What would be a good idea would be to prepare an alternative leaflet that does not suffer the failures of the one just produced.
ZENIT is today carrying a report that offers a useful counter balance in terms of its approach to this question. It refers to activity of the Holy See at the United Nations, but sheds a useful light on what might have been said here in the UK.
I have a lot of sympathy with having to respond to a strategy by gay activists that puts together in the same document quite acceptable concerns about unfair discrimination with statements of moral approval of homosexual or lesbian behaviour. I think it is a tactic called "piggy backing", and it led to my resigning from the Executive of my trade union when they adopted an anti-discrimination statement with small print that I could not accept.
The UK Bishops Marriage and Family Life Project could perhaps have been rather more politically aware in preparing their leaflet. In the media response, one can quite definitely see the phenomenon of "piggy backing".
Tuesday, 2 December 2008
1. Take the nearest book.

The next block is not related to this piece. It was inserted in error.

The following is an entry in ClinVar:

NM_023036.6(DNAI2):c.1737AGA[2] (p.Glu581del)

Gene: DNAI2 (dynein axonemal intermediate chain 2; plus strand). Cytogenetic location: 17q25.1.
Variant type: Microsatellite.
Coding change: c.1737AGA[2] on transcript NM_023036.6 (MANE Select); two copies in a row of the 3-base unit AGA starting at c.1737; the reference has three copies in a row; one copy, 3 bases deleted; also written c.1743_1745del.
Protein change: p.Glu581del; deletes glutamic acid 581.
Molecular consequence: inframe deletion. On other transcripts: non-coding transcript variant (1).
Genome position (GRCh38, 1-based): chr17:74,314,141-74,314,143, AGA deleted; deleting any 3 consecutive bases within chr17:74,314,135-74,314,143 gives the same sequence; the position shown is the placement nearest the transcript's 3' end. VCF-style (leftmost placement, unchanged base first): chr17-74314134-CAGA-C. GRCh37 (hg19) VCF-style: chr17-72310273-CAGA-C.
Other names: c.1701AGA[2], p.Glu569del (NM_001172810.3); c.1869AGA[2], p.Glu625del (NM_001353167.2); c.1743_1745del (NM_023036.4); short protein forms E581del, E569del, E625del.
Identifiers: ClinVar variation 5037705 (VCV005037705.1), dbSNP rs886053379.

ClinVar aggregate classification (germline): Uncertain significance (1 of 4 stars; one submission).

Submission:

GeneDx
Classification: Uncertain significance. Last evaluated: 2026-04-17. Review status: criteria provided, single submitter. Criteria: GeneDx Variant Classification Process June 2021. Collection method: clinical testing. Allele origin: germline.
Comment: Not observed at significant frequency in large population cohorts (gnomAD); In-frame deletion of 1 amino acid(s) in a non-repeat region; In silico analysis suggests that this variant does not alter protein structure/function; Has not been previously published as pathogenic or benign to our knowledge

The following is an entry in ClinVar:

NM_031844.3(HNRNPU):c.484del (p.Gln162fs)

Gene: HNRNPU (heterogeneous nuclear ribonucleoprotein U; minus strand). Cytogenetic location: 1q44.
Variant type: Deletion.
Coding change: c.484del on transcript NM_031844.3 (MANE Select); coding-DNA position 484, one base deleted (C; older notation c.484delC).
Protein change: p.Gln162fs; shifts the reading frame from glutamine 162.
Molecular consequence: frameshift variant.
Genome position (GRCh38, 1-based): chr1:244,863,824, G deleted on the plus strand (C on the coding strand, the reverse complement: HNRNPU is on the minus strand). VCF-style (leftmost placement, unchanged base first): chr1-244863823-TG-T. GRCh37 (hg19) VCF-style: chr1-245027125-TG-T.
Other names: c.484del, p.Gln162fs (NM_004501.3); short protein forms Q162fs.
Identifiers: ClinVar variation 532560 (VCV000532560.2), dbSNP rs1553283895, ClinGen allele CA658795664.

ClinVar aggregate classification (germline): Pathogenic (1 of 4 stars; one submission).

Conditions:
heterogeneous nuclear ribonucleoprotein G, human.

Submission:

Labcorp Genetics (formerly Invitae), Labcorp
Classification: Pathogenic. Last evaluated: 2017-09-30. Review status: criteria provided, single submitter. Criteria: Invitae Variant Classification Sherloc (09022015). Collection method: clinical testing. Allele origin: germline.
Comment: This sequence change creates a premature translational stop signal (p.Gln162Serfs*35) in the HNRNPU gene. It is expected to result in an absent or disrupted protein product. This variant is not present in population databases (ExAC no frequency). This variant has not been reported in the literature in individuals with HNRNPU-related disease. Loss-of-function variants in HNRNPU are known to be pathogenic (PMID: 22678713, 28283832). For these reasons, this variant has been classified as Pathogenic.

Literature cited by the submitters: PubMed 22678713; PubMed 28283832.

2. Turn to page 56.
3. Copy out the 5th sentence, and then the next 2-5 lines after that.
4. Name the book (As Karen says, well, duh!)
5. Inflict this on 5 other victims.
1. The nearest books as I sit at the keyboard are a pile of Maryvale PGCE coursebooks.
3.The absolute moral norms taught by the Church ('Do not commit adultery' and so on) are ways of protecting the person.
And the next five lines or so.
Read VS 96-97 on this point. The idea of commandments is viewed with suspicion by many people, and they resist allowing the notion of God's commandments to have any significant place in morality. A fear of legalism may be at the base of this. As we have seen, a legalistic concept of morality makes the idea of law, or of rules, primary so that the person is subordinated to them. A Christian cannot take this approach, since God's fullest revelation of himself was not a book or a set of commandments or instructions, but was as a human being. Modern moral thinking is rightly 'personalist' ie it is based upon an understanding of the nature of the person and what kinds of actions accord with our true good and dignity.
4. The book is coursebook C5 Personal, Moral and Social Education including Every Child Matters and Citizenship 2008 Edition.
If you feel that you would like to participate, take yourself as being one of my five nominees!
Now, if I had been sitting in my living room you might have had Gerard Manley Hopkins, a Study Edition of the Lectionary for Mass, Louis Bouyer's Eucharist, Henri de Lubac's Corpus Mysticum... or the Officium Divinum ex decreto Sacronsancti Oeucumenici Concilii Vaticani II instuaratum acutoritate Pauli PP. VI promulgatum.